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The Light In The Forest
Conrad Richter's book, The Light In The Forest, is about a boy from Pennsylvania who was adopted into an Indian family. After a long period of time, True Son had to go back to his white family. The ordeal in the story is that he wanted to go back to the Indians and not stay in the white village. When he came back, he made a big mistake and got kicked out of the Indian village. In my opinion, Cuyloga made the most difficult decision in the novel when he decided to send True Son away at the end.
My first reason why it was difficult for Cuyloga to make this decision is that he loved his son, and he wanted him to live. He knew True Son didn't mean what he did, but it just happened. So he decided that since he was the father he should take full responsibility for True Son's action. When he wanted the Indians to fight True Son, they didn't. So instead he told True Son he had to leave and not come back. If he came back, he would be killed. Parents have to make difficult decisions for their children because they care for them. If they didn't make decisions, something could happen to the children.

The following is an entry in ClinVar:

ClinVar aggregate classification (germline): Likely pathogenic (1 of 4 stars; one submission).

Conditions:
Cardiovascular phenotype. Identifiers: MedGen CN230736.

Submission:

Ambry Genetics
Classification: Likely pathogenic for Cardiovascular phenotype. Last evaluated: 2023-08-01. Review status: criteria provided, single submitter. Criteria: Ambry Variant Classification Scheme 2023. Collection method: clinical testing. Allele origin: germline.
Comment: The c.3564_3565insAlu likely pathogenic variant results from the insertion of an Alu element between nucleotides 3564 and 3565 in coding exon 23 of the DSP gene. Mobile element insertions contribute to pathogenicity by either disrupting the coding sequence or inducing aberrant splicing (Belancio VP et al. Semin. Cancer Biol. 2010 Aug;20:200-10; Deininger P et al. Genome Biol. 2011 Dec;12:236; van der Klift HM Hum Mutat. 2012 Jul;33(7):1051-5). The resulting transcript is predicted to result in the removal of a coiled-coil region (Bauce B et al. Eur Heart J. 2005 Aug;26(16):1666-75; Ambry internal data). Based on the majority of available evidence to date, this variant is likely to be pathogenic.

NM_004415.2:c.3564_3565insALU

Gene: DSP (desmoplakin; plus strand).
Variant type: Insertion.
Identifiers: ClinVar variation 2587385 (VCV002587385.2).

Secondly, it was a difficult decision because Cuyloga thought if he stood there and watched them kill True Son, he couldn't face his family at home. His family would be mad at him if he let the Indians just kill him. He thought if he spared him his life and never saw him again, everything would be okay because he'd be much safer. He chose to make him leave because he cared for True Son. I would have done the same thing for True Son's sake. At least I'd know he was alive and not scalped.
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To sum it all up, I think Cuyloga made the most difficult decision even thought he didn't want to. He had to do it for himself and for True Son's life. If he would have told him to stay, True Son would have been dead. If I was Cuyloga, I would have done the same thing. And so, in my opinion, Cuyloga made the most difficult decision in the novel.